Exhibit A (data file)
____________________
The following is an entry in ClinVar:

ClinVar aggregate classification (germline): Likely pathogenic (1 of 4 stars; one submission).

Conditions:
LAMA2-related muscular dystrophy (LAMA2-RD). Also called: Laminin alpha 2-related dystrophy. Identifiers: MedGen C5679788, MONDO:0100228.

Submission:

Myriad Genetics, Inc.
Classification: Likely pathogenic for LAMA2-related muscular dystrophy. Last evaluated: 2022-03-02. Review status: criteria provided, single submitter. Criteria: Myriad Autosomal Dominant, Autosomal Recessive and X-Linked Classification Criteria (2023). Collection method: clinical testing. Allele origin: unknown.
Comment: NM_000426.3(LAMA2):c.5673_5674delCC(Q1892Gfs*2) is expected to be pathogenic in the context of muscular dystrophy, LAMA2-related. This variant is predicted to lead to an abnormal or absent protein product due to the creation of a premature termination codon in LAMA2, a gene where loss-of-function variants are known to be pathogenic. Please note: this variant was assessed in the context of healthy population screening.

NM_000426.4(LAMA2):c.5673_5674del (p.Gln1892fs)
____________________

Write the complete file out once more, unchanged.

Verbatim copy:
The following is an entry in ClinVar:

ClinVar aggregate classification (germline): Likely pathogenic (1 of 4 stars; one submission).

Conditions:
LAMA2-related muscular dystrophy (LAMA2-RD). Also called: Laminin alpha 2-related dystrophy. Identifiers: MedGen C5679788, MONDO:0100228.

Submission:

Myriad Genetics, Inc.
Classification: Likely pathogenic for LAMA2-related muscular dystrophy. Last evaluated: 2022-03-02. Review status: criteria provided, single submitter. Criteria: Myriad Autosomal Dominant, Autosomal Recessive and X-Linked Classification Criteria (2023). Collection method: clinical testing. Allele origin: unknown.
Comment: NM_000426.3(LAMA2):c.5673_5674delCC(Q1892Gfs*2) is expected to be pathogenic in the context of muscular dystrophy, LAMA2-related. This variant is predicted to lead to an abnormal or absent protein product due to the creation of a premature termination codon in LAMA2, a gene where loss-of-function variants are known to be pathogenic. Please note: this variant was assessed in the context of healthy population screening.

NM_000426.4(LAMA2):c.5673_5674del (p.Gln1892fs)